Black Gi­raffe can hold its own

Tweed Daily News - - LIFE -

LIKE on old friend com­ing through the door, Burleigh Brew­ing’s Black Gi­raffe makes a wel­come re­turn to the mar­ket, this time in cans.

As a fan of dark beers, Black Gi­raffe’s ap­peal lies in the dis­tinct cof­fee flavour that comes through while not de­tract­ing from the lager al­lure.

You can de­tect the cof­fee beans used in the brew­ing process from the nose which also boasts a healthy de­gree of malt as well.

The rick black brew has a milk cof­fee coloured head (just to em­pha­sis the fact) and all of that trans­lates to the taste.

Don’t ex­pect a pro­nounced cof­fee flavoured hit ini­tially, this is far more sub­tle. It is smooth and rich, not too gassy and fills the mouth with flavour from the start.

The mix of malts presents ini­tially with a slightly caramel/tof­fee na­ture be­fore giv­ing way to cof­fee flavours end­ing with just enough bit­ter­ness in the af­ter­taste to have you smack­ing your lips for more.

Black Gi­raffe isn’t a beer you grab to quench a thirst, the com­bi­na­tion of flavours needs to be en­joyed at your leisure and not in a hurry.

While not a heavy beer, it is filling and does sit a lit­tle heav­ier in the gut than an old or some porters.

That said, it is a beer which you can en­joy a few of, es­pe­cially if you are look­ing to re­lax and un­wind at the end of the day or to have to close out the night.

The tast­ing notes say it would be good with smashed avo on toast but I would also sug­gest it is well suited to some dark choco­late and a de­cent port.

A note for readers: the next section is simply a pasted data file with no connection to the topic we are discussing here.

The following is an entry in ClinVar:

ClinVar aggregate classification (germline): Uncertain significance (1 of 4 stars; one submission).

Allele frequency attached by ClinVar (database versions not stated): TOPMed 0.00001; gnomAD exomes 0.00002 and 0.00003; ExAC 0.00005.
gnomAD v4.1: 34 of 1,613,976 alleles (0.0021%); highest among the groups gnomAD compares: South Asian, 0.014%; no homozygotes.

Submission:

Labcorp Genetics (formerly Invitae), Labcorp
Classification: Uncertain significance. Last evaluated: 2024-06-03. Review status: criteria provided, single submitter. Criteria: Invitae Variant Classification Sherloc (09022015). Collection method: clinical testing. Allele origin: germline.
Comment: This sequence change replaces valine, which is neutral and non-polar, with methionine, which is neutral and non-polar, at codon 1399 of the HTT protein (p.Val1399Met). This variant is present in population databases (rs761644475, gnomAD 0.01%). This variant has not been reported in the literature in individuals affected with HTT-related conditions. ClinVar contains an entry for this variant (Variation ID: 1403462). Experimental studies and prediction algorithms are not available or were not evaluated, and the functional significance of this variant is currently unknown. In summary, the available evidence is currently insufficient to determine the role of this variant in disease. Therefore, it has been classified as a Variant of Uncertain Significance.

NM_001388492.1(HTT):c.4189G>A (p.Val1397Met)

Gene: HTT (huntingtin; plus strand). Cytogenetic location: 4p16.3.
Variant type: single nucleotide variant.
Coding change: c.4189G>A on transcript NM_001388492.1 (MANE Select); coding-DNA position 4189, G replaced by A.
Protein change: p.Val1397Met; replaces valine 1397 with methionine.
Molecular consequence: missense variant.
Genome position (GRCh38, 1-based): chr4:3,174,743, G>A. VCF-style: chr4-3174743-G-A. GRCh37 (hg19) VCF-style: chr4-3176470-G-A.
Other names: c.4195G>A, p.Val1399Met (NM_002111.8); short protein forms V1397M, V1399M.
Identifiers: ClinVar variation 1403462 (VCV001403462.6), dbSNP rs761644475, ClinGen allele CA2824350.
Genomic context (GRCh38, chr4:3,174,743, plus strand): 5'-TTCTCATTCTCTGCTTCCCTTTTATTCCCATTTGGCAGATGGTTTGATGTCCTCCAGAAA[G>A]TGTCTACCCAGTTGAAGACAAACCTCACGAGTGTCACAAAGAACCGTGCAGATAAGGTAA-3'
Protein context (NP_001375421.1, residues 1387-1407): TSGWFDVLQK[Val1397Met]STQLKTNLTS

Now in cans, it’s good to see Black Gi­raffe back from the wilder­ness.


Serve cold but don’t be afraid to let this sit for a lit­tle while as well. I sug­gest a bal­loon or tulip shaped glass to fully ap­pre­ci­ate. At around $22 per 375ml four pack, it’s a qual­ity brew.

YET an­other Gage Roads brew has crossed my path, this time Lit­tle Dove which I think is like big brother to Sin­gle Fin.

I think Lit­tle Dove is a “toned down” pale which of­fers a great bal­ance be­tween hops and malt.

It has a rich am­ber colour with a thin, frothy head and while you will pick up fruity notes in the noses, these don’t tend to linger, giv­ing way to malt aro­mas.

There’s plenty of body in this brew, smooth, slightly creamy and very sat­is­fy­ing, es­pe­cially in the af­ter­taste which leaves the palate clean and ready for more.

It’s not too gassy and doesn’t make you feel bloated af­ter a few but that’s the catch - this is a strong beer at 6.2 per cent. For a strong beer, you don’t no­tice it but be­ing quite ses­sion­able, you will af­ter a few so don’t plan on do­ing too much.

Lit­tle Dove isn’t de­signed as a thirst quencher - some­thing you grab out of the fridge af­ter mow­ing the lawn - but rather one to sit down with friends and en­joy the day with.

I would liken it more to a golden ale than a pale and as such it might go well with pork dishes - es­pe­cially with a bit of crack­ling. This is one Lit­tle Dove I could make peace with.


Serve nice and cold and take your time to en­joy the smooth na­ture of this ale. At around $20 per 330ml four pack, it is in the pre­mium craft price range but is avail­able through Dans.

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